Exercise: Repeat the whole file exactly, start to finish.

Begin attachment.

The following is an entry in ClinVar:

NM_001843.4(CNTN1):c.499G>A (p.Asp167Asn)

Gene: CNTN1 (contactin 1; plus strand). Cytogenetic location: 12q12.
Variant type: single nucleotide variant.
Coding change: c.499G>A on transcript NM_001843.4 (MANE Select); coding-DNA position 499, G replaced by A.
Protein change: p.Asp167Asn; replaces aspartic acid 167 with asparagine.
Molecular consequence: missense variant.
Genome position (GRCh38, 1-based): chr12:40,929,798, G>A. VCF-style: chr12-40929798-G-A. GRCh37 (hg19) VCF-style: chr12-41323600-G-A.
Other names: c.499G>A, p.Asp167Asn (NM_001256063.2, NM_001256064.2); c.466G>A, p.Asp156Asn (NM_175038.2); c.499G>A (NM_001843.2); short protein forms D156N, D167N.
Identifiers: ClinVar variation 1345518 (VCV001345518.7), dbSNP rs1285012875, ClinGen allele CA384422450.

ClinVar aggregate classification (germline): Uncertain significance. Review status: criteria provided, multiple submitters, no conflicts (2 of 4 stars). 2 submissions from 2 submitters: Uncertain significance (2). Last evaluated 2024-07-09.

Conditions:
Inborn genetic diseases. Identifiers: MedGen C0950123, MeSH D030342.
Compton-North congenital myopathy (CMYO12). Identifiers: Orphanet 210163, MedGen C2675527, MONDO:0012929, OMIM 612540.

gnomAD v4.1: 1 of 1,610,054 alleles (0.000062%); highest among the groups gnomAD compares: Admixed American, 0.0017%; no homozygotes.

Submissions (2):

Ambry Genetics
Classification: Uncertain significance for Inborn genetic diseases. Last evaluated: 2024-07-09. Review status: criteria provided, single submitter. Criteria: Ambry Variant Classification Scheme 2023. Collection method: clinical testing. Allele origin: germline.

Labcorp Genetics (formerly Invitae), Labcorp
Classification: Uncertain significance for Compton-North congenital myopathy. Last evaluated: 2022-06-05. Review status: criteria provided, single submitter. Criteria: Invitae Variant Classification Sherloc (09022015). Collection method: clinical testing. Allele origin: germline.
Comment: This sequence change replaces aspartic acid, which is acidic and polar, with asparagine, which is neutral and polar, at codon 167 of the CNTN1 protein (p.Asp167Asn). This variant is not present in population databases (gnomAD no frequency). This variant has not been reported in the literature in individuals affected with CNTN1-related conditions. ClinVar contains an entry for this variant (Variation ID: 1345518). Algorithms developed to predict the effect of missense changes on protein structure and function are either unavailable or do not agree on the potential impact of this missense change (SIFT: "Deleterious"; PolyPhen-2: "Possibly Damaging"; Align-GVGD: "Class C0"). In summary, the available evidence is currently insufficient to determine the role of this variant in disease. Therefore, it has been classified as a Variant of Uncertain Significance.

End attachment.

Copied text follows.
The following is an entry in ClinVar:

NM_001843.4(CNTN1):c.499G>A (p.Asp167Asn)

Gene: CNTN1 (contactin 1; plus strand). Cytogenetic location: 12q12.
Variant type: single nucleotide variant.
Coding change: c.499G>A on transcript NM_001843.4 (MANE Select); coding-DNA position 499, G replaced by A.
Protein change: p.Asp167Asn; replaces aspartic acid 167 with asparagine.
Molecular consequence: missense variant.
Genome position (GRCh38, 1-based): chr12:40,929,798, G>A. VCF-style: chr12-40929798-G-A. GRCh37 (hg19) VCF-style: chr12-41323600-G-A.
Other names: c.499G>A, p.Asp167Asn (NM_001256063.2, NM_001256064.2); c.466G>A, p.Asp156Asn (NM_175038.2); c.499G>A (NM_001843.2); short protein forms D156N, D167N.
Identifiers: ClinVar variation 1345518 (VCV001345518.7), dbSNP rs1285012875, ClinGen allele CA384422450.

ClinVar aggregate classification (germline): Uncertain significance. Review status: criteria provided, multiple submitters, no conflicts (2 of 4 stars). 2 submissions from 2 submitters: Uncertain significance (2). Last evaluated 2024-07-09.

Conditions:
Inborn genetic diseases. Identifiers: MedGen C0950123, MeSH D030342.
Compton-North congenital myopathy (CMYO12). Identifiers: Orphanet 210163, MedGen C2675527, MONDO:0012929, OMIM 612540.

gnomAD v4.1: 1 of 1,610,054 alleles (0.000062%); highest among the groups gnomAD compares: Admixed American, 0.0017%; no homozygotes.

Submissions (2):

Ambry Genetics
Classification: Uncertain significance for Inborn genetic diseases. Last evaluated: 2024-07-09. Review status: criteria provided, single submitter. Criteria: Ambry Variant Classification Scheme 2023. Collection method: clinical testing. Allele origin: germline.

Labcorp Genetics (formerly Invitae), Labcorp
Classification: Uncertain significance for Compton-North congenital myopathy. Last evaluated: 2022-06-05. Review status: criteria provided, single submitter. Criteria: Invitae Variant Classification Sherloc (09022015). Collection method: clinical testing. Allele origin: germline.
Comment: This sequence change replaces aspartic acid, which is acidic and polar, with asparagine, which is neutral and polar, at codon 167 of the CNTN1 protein (p.Asp167Asn). This variant is not present in population databases (gnomAD no frequency). This variant has not been reported in the literature in individuals affected with CNTN1-related conditions. ClinVar contains an entry for this variant (Variation ID: 1345518). Algorithms developed to predict the effect of missense changes on protein structure and function are either unavailable or do not agree on the potential impact of this missense change (SIFT: "Deleterious"; PolyPhen-2: "Possibly Damaging"; Align-GVGD: "Class C0"). In summary, the available evidence is currently insufficient to determine the role of this variant in disease. Therefore, it has been classified as a Variant of Uncertain Significance.